Home/Articles/Did releasing oil from the Strategic Petroleum Reserve impact gas prices?
Beginning in November 2021, President Joe Biden’s administration has used the Strategic Petroleum Reserve (SPR) to combat rising gas prices. In March of 2022, the administration announced a new release of 180 million barrels of oil into the supply chain, the most in the reserve’s history. As a result, the total amount of oil in the SPR decreased by more than 20% between November 2021 and July 2022.
A report released by the Treasury Department indicates that the effort did initially impact gas prices.
While the SPR’s main function is to protect the country from oil shortages, past sales of crude oil from the reserve were used to generate revenue for the federal government. These types of sales have increased since 2017.
What is the Strategic Petroleum Reserve?
The Strategic Petroleum Reserve is the world’s largest supply of emergency crude oil, contained in four federally owned sites along the Gulf Coast. It was created in response to the 1973 oil embargo by some members of the Organization of Petroleum Exporting Countries.
The resulting shock of high inflation due to the embargo prompted President Gerald Ford’s administration to create a national petroleum reserve to reduce the impact of disruptions in the supply of petroleum products to the US. The SPR began with the signing of the Energy Policy and Conservation Act in 1975.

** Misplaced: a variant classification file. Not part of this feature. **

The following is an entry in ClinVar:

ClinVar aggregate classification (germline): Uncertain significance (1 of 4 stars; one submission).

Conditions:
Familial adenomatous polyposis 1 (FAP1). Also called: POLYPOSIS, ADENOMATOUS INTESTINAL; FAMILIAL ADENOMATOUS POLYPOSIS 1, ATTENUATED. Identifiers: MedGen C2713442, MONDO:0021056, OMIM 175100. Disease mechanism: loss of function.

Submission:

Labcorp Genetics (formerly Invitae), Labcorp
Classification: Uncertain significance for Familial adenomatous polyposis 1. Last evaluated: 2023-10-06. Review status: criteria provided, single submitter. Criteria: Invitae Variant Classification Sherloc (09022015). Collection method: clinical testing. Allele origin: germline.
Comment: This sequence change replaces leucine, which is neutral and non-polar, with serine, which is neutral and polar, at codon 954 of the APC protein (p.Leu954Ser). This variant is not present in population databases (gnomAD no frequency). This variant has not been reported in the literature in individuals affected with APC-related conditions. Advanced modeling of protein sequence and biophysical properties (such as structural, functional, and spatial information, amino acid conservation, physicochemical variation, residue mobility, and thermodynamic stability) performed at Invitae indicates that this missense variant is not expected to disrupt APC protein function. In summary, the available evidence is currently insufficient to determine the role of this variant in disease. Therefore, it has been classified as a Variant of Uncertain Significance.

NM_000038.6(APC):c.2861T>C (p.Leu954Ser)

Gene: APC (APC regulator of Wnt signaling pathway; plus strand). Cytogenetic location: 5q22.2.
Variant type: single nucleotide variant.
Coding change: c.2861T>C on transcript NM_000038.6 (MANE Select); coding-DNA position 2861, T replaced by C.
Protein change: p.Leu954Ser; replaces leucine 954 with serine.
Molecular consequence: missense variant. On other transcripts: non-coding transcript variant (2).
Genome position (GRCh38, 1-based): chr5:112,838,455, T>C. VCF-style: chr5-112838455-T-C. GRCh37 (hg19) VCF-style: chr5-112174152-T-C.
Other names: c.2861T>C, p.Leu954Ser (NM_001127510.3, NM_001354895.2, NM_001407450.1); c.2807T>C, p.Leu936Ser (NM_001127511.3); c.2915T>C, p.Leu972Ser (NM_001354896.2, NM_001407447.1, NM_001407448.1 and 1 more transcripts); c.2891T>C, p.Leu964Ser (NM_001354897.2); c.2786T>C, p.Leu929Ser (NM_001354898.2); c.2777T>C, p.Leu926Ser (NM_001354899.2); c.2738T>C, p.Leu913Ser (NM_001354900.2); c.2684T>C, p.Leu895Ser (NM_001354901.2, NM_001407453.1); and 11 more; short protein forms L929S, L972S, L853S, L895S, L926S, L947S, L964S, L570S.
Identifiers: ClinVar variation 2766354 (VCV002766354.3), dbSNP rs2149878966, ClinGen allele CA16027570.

At the current storage capacity of more than 700 million barrels, the size of the SPR serves as insurance against any future oil import cutoffs. The SPR also helps the government keep the price of petroleum products stable by distributing crude oil to refineries in the event of temporary shortages. As of 2021, the US imports an estimated 6.11 million barrels of crude oil a day.
Did the release of oil from the SPR help lower gasprices?
The decision to release 180 million barrels of crude oil from the SPR, along with an additional release of 60 million barrels from the International Energy Administration, served as an attempt to address rising energy prices. The Energy Information Administration cited Russia’s invasion of Ukraine as a major cause for the price increases.
A month after Russia invaded Ukraine in February this year, US crude oil prices increased from $89.41 per barrel to $107.07 per barrel in March. Oil prices reached a 14-year high in June at $113.77 per barrel. However, crude oil prices had previously risen at a steady rate after bottoming out early in the COVID-19 pandemic.
Efforts by the Biden administration to release crude oil into international supply chains have helped mitigate the rise in gas prices this year.
Between late March when President Biden ordered the release of SPR oil, to late July when the Treasury analysis was published, gas prices across the US rose approximately 68 cents.